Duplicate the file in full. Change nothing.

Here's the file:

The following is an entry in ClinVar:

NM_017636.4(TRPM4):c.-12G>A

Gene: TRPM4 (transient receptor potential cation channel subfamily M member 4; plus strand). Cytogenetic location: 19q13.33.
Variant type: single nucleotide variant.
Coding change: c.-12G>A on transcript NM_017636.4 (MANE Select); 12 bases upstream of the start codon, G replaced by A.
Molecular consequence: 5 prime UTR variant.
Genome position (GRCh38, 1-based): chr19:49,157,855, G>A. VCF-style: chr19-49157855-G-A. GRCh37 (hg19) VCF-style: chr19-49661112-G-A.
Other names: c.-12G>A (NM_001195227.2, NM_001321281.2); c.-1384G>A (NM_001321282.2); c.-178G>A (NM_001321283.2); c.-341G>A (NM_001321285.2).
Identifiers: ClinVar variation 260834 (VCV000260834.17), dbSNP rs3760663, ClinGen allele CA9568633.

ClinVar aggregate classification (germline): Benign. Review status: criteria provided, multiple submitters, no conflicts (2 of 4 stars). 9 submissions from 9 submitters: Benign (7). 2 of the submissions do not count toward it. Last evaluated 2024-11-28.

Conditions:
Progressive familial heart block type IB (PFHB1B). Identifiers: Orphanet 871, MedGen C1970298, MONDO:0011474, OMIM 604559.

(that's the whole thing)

The following is an entry in ClinVar:

NM_017636.4(TRPM4):c.-12G>A

Gene: TRPM4 (transient receptor potential cation channel subfamily M member 4; plus strand). Cytogenetic location: 19q13.33.
Variant type: single nucleotide variant.
Coding change: c.-12G>A on transcript NM_017636.4 (MANE Select); 12 bases upstream of the start codon, G replaced by A.
Molecular consequence: 5 prime UTR variant.
Genome position (GRCh38, 1-based): chr19:49,157,855, G>A. VCF-style: chr19-49157855-G-A. GRCh37 (hg19) VCF-style: chr19-49661112-G-A.
Other names: c.-12G>A (NM_001195227.2, NM_001321281.2); c.-1384G>A (NM_001321282.2); c.-178G>A (NM_001321283.2); c.-341G>A (NM_001321285.2).
Identifiers: ClinVar variation 260834 (VCV000260834.17), dbSNP rs3760663, ClinGen allele CA9568633.

ClinVar aggregate classification (germline): Benign. Review status: criteria provided, multiple submitters, no conflicts (2 of 4 stars). 9 submissions from 9 submitters: Benign (7). 2 of the submissions do not count toward it. Last evaluated 2024-11-28.

Conditions:
Progressive familial heart block type IB (PFHB1B). Identifiers: Orphanet 871, MedGen C1970298, MONDO:0011474, OMIM 604559.